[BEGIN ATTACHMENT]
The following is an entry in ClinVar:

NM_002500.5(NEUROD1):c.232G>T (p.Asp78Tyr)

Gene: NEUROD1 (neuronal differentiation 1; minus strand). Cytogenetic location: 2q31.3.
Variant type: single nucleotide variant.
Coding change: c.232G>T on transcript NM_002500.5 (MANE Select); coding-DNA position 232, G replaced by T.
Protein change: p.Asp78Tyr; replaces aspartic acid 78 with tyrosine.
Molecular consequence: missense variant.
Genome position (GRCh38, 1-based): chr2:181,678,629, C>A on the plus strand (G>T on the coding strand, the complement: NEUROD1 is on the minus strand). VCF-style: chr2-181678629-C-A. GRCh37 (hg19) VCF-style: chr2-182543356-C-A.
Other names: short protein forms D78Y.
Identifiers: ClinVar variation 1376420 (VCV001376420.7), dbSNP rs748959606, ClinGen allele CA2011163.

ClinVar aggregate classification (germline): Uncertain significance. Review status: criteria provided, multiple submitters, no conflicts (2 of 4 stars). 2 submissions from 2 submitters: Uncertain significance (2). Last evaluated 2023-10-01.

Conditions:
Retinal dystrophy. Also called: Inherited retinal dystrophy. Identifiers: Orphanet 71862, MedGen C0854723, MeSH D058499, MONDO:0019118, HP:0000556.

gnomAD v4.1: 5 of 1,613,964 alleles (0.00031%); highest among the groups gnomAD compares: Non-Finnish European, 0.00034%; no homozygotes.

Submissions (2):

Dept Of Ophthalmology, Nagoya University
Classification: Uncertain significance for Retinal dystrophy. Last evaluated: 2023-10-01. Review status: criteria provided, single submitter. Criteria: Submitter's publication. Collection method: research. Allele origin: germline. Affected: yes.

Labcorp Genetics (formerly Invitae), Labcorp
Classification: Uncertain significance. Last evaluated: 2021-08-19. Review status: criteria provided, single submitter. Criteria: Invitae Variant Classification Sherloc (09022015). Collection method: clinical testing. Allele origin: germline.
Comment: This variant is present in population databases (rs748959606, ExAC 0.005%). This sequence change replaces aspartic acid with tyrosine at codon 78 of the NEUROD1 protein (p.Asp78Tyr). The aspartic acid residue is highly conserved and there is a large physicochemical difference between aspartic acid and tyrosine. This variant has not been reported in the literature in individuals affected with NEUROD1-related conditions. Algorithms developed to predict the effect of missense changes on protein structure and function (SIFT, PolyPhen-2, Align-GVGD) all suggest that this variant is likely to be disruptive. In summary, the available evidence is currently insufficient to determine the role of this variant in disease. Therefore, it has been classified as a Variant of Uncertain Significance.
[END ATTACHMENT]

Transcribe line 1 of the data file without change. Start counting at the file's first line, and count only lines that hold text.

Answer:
The following is an entry in ClinVar: